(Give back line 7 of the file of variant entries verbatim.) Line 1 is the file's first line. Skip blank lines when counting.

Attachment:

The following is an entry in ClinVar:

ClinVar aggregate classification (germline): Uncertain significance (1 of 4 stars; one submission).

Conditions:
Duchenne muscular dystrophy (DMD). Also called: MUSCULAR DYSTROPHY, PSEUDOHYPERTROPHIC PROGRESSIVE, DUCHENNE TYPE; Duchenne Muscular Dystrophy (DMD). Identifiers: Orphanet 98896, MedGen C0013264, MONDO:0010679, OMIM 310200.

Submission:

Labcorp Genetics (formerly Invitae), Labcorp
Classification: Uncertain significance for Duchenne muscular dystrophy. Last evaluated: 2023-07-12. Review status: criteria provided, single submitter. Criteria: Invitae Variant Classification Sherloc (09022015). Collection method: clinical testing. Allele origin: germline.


Classification: Uncertain significance for Duchenne muscular dystrophy. Last evaluated: 2023-07-12. Review status: criteria provided, single submitter. Criteria: Invitae Variant Classification Sherloc (09022015). Collection method: clinical testing. Allele origin: germline.